Mind the Gap

“Grandmothers and grandfathers dragged themselves to him with their toothless mouths, with their eyes that seemed not to see but saw all that is deep in our hearts. They had been walking the four paths of the earth for a long time–the red path, the white path, the yellow path, and the black path–the four magical paths of wisdom. That’s why they couldn’t see things far off, but only those close up, with great depth.” – – from Rigoberta Menchú’s account of a Maya myth about elders.

These days I find myself craving age.  Age without pretense or disguise–just crusty, dragging, aged people who see more deeply than anyone with a microphone or a corner office or a blog. I crave elders who may not be strong enough for a flight of stairs but can support an entire community with their backbone of experience. People who have long grown away from worldly titles or degrees or fashion but who have been acquainted with hearts and souls long enough to speak plainly to both. Whose health is unattached to a trend, whose beauty surpasses the new formula. I crave their anchoring, example, and calm. I am noticing their absence.

One of the great disservices of our internet and technology-dependent society is that it has become even easier to live without contact with the Deep-seers. We’ve poured everything in a development race that generally excludes certain populations, our grandparents being one. Facebook seems real but is only a keyhole view. In the plugged-in world, we rarely interact or have to make room for someone who has seen their name pass down two, three, or four generations. That is really strange. Millions of threads and forums feed our interests and concerns online, most responders probably being people in our same peer group, and we don’t have to ask our mothers, our grandmothers, and we have an answer but something is lost.  I am missing that something; I am feeling the gap. I am missing the company of the people who have walked those paths because seeing things far off gets exhausting and it is tiring to always study the horizon.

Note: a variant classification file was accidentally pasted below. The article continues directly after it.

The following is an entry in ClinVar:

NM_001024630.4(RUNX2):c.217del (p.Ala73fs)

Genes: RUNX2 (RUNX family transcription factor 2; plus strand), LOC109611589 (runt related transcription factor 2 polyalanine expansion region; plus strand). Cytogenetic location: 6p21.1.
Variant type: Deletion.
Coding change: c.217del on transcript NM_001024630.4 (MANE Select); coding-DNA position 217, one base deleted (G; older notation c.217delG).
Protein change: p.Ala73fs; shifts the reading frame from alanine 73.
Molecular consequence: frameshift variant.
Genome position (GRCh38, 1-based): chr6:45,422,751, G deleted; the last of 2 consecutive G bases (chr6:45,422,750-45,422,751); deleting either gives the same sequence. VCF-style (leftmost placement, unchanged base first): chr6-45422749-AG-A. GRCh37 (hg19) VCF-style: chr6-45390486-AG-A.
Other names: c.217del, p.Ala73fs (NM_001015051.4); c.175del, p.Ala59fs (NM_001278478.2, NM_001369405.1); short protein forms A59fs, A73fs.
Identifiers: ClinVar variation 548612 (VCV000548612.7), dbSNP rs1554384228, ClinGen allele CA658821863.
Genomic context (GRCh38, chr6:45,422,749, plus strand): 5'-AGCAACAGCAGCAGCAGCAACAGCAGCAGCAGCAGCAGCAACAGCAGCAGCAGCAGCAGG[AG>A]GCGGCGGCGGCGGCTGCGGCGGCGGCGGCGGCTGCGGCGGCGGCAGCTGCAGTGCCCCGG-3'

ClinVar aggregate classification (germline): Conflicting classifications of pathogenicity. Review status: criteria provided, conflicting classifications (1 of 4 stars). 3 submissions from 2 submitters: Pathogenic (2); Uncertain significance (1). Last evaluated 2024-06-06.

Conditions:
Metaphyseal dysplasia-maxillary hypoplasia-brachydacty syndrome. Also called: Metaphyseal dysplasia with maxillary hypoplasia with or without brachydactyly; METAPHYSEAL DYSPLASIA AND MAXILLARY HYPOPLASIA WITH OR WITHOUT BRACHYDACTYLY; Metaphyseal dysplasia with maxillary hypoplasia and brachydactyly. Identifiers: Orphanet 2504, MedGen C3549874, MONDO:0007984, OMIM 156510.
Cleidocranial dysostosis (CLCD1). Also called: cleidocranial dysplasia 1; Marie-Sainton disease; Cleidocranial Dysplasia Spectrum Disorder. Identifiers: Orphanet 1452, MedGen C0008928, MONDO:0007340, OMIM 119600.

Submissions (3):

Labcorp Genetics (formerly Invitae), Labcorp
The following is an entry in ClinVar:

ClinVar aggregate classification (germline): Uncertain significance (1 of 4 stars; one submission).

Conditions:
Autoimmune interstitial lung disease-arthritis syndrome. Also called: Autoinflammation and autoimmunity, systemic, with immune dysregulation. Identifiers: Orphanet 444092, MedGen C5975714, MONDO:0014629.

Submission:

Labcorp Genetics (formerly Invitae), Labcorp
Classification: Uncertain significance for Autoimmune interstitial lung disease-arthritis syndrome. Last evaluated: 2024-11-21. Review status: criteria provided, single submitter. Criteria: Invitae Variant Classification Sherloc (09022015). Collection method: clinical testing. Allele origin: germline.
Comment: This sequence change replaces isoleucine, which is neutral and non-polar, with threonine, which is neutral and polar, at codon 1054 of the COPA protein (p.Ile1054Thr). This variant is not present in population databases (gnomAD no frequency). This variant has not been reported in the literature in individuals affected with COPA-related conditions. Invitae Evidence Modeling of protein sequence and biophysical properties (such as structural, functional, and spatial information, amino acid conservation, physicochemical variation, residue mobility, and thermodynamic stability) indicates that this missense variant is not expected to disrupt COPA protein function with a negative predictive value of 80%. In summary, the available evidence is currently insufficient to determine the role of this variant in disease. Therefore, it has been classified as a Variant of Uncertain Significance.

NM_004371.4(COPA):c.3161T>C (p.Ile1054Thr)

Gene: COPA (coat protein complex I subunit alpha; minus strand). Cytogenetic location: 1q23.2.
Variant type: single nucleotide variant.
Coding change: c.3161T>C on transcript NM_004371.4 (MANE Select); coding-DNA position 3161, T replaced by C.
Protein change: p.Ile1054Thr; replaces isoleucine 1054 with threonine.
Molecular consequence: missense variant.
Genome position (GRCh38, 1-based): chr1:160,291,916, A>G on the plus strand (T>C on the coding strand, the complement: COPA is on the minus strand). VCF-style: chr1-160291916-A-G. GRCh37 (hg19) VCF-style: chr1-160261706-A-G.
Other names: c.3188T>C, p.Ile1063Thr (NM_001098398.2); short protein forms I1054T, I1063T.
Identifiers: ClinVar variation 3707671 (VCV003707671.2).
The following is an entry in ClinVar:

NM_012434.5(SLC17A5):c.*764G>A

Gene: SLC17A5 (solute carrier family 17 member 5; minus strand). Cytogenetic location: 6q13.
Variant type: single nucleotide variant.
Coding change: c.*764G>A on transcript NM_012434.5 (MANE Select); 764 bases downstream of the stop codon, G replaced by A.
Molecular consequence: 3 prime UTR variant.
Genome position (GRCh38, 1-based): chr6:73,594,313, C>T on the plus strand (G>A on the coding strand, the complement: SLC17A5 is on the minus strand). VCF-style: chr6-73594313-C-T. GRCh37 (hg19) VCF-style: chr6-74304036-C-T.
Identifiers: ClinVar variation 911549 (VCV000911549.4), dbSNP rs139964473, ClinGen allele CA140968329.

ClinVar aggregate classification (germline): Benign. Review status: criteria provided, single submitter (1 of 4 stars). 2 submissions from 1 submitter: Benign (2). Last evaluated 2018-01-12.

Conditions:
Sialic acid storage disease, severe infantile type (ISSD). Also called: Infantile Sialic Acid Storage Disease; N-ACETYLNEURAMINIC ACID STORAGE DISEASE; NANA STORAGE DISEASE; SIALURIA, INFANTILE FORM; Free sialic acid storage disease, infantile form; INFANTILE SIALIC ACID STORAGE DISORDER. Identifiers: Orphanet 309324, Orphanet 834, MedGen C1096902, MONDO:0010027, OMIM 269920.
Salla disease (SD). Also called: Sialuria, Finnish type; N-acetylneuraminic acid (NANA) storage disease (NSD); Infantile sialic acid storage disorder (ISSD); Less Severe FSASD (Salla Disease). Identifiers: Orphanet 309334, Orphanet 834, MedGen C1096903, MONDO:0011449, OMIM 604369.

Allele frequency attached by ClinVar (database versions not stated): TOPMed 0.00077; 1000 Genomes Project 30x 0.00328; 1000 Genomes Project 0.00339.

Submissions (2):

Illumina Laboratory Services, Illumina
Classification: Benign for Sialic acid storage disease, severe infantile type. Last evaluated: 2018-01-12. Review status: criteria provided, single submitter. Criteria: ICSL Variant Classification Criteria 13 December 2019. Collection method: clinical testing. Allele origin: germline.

One of the people I have had the privilege of watching age was my Grandma Jean.  She did not fight time. I was fortunate to be around in her last days on earth and introduce my firstborn to her the Christmas before.  Growing up, I didn’t live next door to her but many holidays and camping trips were spent in her company. High school overseas and college a thousand miles away meant less contact with her and Grandpa in my adolescent/pretend-adult years. But they were there. In the same house, with the same traditions, same stories, relics, marriage, jam, smell, and love as the day I joined the family.  She knew she was facing death when she received her final diagnosis and handled the process with grace and care for others, just as she handled life.  She left us with so much though I did not stay in touch with her over the miles well. I did not ask to look through her eyes enough while I could.

Youthfulness is idolized and fast-paced, mobile, unsettled lifestyles are envied. But quietly, knowingly, some bow out of the frenzy, or the frenzy whizzes past them, and it is they, people like my grandparents, who help ground us and who we would go–should go– running to for balance, safety and some sort of orientation in time.  They are a control, a fixed point, a key to tune to. My generation and younger have had very little sameness. Along with a $5 check on my birthday each year, Grandma gave me that.  Without me realizing it, she, and other elders in my tribe so to speak, gave me footing. After she died, though my daily life was no different, it felt a little like trying to settle into a wobbly chair. You’re not falling, but it just isn’t level.

I am better at listening to old stories than I used to be, which is to say I am not very good but I know it now. I am working on slowing down my pace so I can notice if the abuela next door is sitting on the porch. I am trying to care for people nearest me so that they can grow old without burning out and feeling like they must escape here to retire–so that the average age of my coworkers actually grows with time. I am wondering what it would take for us to last a long, long time in ministry. I am hoping that I will learn to be a deep-seer from Deep-seers. I am writing Grandpa letters. I really want to hear from the oldest people in our church. These are the only things I know to do in this vacuum of age. Tiny invitations. Baby ideas. Because that is what I am.

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